On another note, with subtiles sometimes they skip words or us simpler words.  That can be pretty entertaining as well.

Had a good show this weekend at Beaverdale Holiday Boutique -- one of my favorite things at this show is the bake shop -- yummy!!!!  I'm macking out on cookies as I type this.

Now that shows are over til probably April -- I need to figure out if I should try to find a gallery or 2 or really really try to make a go of selling jewelry on etsy.  I've been trying to get things listed on my destash site and I've got it up to around 200 and that seems to be a magic number -- I'm selling things daily almost.  Maybe if I work really hard on getting my jewelry site to 200 + I will start selling in greater numbers there as well.

It's a lot harder to make up jewelry listings than for supplies, at least when my jewelry is so very individual.  But if I could increase sales to even a few a week wouldn't it be worth it?

There are pros and cons trying harder on Etsy or finding a gallery -- but I need to make this decision soon.

I got invited along with the hubby to the birthday party of one of Jesscera's friends because we are ( direct quote) "the cool parents"   How kewl is that ?

Cold and snow have at last hit Iowa!  Time to dig out my heater for the studio cause it freezing up here tonight.

Next blog I promise I will do part II of my new adventures in resin.

Sunday, November 9, 2014

Adventures in Resin Part I (or how I couldn't get my owls right)

It started with clock faces  - at least 60 years old, probably older
 If you guys haven't figured this out, I've amassed quite the collection of clock and watch parts so I can create pieces in my Mechanical Romance line with ease.  The problem is dealing with vintage materials you need to be careful with as some of it is fragile. 

The story of the owl necklaces begins with 2 vintage clock faces that are paper and thus rather fragile to use.  I have a bunch of these and I'm hesitant to use them because, well, paper isn't really sturdy enough on it's own to use.  I have a bunch of beautiful ceramic watch and clock faces I can use as well, but they are also fragile.  I've used a few of them, very carefully, and worried if creative sense overruled my sturdy design sense.  The upshot is I've used this materials sparingly,  and it's driving me crazy but cause they are soooo kewl! and I want to play with them.

So I've been thinking about how I can use them in beautiful and unique jewelry without damaging them or have them break when someone is wearing them.

The best answer seems to be resin.  I have nothing against resin, and I experimented with it 4-5 years ago.  It just didn't trip my trigger at the time.  I was heavily into wire wrapping, and didn't see any reason to play with it. 
Working on the design off and on for weeks.. I just couldn't get happy.  Here is an earlier design, which isn't the final configuration.

 But Resin can both seal and protect paper and has the added advantage I can use some of the most delicate watch parts and they too will be protected.  It opens up a huge avenue for design!

Finally happy! but I will need to use resin to keep everything together and seal the paper clock face in Notice the line of watch gears below the owl
Happy happy
Here is what I'm hoping to get done with 1 ounce of Resin..

I bought this 4, 5 years ago?will it still work??
 When you use a professional grade of resin ( such as Ice Resin) you need to mix it up in 1 oz or larger batches.  I figured if I have to mix it up I might as well have enough items to use it up so I didn't waste any.  I had some cash register keys that needed protection because they are going to be rings and would get more abuse than say earrings would.  I dug out some bracelet and necklace components from my first go around with resin, and even found 2 pendants I made back then that never properly domed.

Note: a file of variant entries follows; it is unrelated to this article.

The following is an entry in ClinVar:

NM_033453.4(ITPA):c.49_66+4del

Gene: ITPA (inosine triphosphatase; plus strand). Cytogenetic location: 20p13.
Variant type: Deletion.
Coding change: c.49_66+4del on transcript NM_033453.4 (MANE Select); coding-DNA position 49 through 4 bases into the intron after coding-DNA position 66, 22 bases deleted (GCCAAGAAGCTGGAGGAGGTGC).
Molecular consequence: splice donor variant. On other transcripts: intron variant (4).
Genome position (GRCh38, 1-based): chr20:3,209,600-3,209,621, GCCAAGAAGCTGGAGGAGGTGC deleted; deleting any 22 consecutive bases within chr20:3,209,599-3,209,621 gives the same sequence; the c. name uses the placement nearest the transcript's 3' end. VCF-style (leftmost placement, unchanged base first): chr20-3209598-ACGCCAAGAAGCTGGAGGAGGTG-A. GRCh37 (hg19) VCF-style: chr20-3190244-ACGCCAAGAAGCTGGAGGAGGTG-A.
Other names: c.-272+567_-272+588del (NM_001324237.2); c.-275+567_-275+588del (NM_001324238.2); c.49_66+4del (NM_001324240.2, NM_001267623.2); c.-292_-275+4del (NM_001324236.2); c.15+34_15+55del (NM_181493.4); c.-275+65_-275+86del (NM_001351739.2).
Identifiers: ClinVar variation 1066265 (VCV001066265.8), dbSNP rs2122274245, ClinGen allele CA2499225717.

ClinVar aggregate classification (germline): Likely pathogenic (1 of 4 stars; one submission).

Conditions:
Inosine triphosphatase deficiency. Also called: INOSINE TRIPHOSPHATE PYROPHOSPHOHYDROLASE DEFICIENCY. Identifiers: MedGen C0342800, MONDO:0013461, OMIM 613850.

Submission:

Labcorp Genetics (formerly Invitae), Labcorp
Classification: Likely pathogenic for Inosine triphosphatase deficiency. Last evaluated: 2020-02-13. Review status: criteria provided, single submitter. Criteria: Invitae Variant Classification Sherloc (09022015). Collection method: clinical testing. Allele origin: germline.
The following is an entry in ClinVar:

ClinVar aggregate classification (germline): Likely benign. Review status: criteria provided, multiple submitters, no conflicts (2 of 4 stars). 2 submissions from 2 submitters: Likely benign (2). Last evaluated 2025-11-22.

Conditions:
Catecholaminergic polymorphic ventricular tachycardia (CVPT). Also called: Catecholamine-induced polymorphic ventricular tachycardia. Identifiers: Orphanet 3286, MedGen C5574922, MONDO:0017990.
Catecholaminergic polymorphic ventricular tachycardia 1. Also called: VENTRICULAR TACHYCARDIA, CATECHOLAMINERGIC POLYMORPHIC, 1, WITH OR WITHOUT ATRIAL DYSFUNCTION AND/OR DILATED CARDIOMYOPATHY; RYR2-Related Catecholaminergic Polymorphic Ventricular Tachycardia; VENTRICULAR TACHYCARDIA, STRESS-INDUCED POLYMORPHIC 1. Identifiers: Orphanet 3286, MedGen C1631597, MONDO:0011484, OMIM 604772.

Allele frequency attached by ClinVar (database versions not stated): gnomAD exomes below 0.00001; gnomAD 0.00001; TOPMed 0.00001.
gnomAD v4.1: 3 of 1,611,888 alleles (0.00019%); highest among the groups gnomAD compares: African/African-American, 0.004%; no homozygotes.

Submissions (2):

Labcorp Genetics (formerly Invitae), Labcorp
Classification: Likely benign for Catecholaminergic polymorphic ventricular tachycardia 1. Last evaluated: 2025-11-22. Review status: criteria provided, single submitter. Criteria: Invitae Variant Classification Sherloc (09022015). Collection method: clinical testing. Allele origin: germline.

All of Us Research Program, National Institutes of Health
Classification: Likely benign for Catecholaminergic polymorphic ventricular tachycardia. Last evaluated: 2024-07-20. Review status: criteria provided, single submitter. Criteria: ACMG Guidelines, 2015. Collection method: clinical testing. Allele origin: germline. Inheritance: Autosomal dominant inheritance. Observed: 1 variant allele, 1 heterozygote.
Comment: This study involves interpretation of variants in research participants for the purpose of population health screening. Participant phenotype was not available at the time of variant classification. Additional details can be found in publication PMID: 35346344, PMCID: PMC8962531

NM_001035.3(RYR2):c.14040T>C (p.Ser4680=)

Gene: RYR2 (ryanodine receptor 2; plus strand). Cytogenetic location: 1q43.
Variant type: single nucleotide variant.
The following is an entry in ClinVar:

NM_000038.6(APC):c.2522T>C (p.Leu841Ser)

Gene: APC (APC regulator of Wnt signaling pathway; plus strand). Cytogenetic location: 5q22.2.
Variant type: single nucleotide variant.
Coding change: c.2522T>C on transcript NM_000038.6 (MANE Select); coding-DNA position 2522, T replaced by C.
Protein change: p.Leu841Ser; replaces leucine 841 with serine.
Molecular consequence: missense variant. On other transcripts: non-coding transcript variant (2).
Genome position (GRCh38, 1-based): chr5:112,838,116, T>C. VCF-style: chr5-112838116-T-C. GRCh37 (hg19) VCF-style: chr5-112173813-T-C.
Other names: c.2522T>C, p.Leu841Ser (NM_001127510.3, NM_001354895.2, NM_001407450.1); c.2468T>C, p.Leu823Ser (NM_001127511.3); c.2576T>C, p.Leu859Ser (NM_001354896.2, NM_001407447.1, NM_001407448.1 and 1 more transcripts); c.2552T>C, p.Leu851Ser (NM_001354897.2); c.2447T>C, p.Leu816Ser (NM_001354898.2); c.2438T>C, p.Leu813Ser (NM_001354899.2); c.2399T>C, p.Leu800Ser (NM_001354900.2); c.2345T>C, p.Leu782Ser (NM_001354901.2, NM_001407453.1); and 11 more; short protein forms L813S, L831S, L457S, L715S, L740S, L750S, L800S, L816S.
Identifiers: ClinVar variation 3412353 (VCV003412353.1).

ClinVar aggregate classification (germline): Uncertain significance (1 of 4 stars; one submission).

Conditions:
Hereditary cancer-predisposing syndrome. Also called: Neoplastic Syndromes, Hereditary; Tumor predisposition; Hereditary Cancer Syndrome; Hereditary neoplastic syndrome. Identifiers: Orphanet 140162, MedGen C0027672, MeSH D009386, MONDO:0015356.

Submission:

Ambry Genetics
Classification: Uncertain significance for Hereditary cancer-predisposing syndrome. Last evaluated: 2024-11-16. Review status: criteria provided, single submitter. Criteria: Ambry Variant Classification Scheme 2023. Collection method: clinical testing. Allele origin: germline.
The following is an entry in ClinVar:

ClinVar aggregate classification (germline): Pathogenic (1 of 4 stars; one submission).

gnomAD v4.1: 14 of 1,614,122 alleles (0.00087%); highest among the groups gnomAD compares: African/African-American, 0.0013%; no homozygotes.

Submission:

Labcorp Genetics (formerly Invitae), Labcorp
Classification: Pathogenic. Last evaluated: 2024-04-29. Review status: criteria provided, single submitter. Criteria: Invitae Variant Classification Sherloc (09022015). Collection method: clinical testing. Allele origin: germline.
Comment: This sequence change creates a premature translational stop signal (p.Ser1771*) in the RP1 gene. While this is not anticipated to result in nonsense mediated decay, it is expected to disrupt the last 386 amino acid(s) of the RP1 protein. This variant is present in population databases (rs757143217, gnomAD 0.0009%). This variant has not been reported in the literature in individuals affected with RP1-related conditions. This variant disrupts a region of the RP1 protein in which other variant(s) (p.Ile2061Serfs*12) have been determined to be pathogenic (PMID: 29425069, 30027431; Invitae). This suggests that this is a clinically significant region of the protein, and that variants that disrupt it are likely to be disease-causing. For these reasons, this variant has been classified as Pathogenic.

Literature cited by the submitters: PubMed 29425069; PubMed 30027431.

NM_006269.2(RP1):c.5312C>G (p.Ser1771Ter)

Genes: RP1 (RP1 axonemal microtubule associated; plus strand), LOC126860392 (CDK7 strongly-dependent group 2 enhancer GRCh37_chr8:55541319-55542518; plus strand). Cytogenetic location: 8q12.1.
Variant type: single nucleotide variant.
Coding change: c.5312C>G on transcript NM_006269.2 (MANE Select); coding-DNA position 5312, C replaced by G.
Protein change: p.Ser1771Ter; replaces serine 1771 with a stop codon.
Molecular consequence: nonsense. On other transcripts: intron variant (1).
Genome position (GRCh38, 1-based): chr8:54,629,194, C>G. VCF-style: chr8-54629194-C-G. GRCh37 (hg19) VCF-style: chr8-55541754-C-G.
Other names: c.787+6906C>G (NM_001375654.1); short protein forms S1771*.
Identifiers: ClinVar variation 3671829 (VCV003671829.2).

Alas, it mixed up just fine... but it's still yellow
 The thing is my resin bottle looked really, well yellow, and not in a good way.  I researched and the general consensus is that if when you mix the resin up and it turns crystal clear, you should be fine. If it doesn't lose the yellow color, you have a problem.   So I mixed it up, and well, it didn't turn clear, it just got a  lighter shade of yellow.   I decided I need to get new resin, but I was curious if it still worked ...
OH MY! it still works properly, but it's yellow...
yep, still worked great! the yellow has no bubbles, it 's hard as a rock.. it's just yellow.  I think I'll keep this for my next doctor's appointment....

There are some applications I want to try that yellow resin shouldn't hurt, and you can mix colorants in resin, so that might be a way to use up my yellow stuff.  I hate to waste anything !  But I didn't want yellow resin on my owl designs... so I had to get my hands on new resin asap.

I do have a few other types of resin but they don't cure into the rock hard resin that Ice does, so I didn't want to use them.  

I was able to find a small supply of Ice Resin locally.. next blog I'll show you what happens when you use clear resin!

Saturday, November 8, 2014

The possibilities ......

a recent jar from flea marketing....

When we go hunting for old stuff to make jewelry into, I always keep an eye out for mason jars and zip baggies full of stuff.  Sometimes it's really disappointing, just a bunch of junk.. more properly termed some one's treasure of course.  Sometimes buried in the stuff I can't use will be a true gem of opportunity.  I'll see it and immediately picture the jewelry it will make, and cackle evilly cause well, cackling evilly is fun. 

Today I start the search for shows for next year, and it's every bit like buying that jar full of junk... you just don't know what you will get.